Marathons are popping up everywhere. It appears as though there is one for everyone, with a slew taking place across the country over the summer including: the Extraterrestrial Full Moon Midnight Marathon near Area 51 in Nevada, the Rock 'n' Roll Seattle Marathon, and the Grandfather Mountain Marathon inNorth Carolina.
So, what better time to revisit race timing since we last blogged on the topic? In our previous post, we focused on how UHF RFID could be used for extremely precise timing, as well as the efficiencies gained by using RFID due to the technology’s ability to process a greater amount of data in a shorter period of time. Today, we thought we would highlight a few additional benefits of using UHF RFID in race timing applications as described in our latest Application Note: Designing Race Timing Applications Using UHF RFID Technology.
Checking-in participants before the race - The slow, manual process of checking-in racers on race day can be eliminated by mailing pre-associated RFID-enabled race bibs to the racers in advance. With an RIFD-enabled race system, participants get checked-in automatically via an RFID reader at the starting point, eliminating time consuming check-in processes that can impact a runners pre-race outlook.
The motivation factor - As we noted, marathons are attracting a wide demographic of people - from the born runner to the novice. But they all have one thing in common. Most runners want to be cheered on, celebrated and supported and this motivation can go a long way to help them dig deep to find what it takes to finish a grueling race. With the combination of RFID-enabled tags and check points, sponsors, friends or family can display personal motivational messages on big screens for individual racers or a group of racers at any given time. Or the statistical information of a particular racer could be presented at different check points so they can see their performance in relation to the rest of the field. This motivation factor is also very fitting for charity races and even walks.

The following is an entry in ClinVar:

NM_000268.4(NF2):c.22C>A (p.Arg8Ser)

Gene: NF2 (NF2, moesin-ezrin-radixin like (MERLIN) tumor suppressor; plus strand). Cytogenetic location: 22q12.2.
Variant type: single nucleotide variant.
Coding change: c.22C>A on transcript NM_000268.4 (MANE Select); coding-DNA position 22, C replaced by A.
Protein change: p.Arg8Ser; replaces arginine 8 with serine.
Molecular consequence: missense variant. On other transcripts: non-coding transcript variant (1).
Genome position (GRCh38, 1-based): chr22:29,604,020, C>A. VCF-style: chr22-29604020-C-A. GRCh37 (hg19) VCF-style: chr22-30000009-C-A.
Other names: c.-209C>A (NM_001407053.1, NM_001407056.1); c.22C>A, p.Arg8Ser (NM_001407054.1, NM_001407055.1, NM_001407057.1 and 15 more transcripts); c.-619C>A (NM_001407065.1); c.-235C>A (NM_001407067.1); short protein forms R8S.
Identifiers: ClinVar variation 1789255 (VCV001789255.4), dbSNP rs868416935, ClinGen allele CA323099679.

The importance of real-time data - Without RFID, race coordinators have to record the time of each participant at certain milestones, which can be a tedious and is prone to human error. RFID systems automate the collection of timestamps by reading the participant’s bib at certain locations and updating them to a central database, which is then interrogated in real-time during the event or at the end of the race. Race statistics, like checkpoint time stamps, can also be stored on servers that can be made accessible via the web for participants to check their performance. These time-sensitive application requires fast data transfer between the reader and the tag and could not be achieved at the same level of accuracy with manual processes.
These are just a few of the ways that UHF RFID can be used to enhance the race day experience for race organizers and participants alike. If you are designing a race system and interested in exploring RFID to enhance your solution, please download our Application Note here.
The next time you run a marathon or participate in a walk for charity, what message would push you to cross the finish line?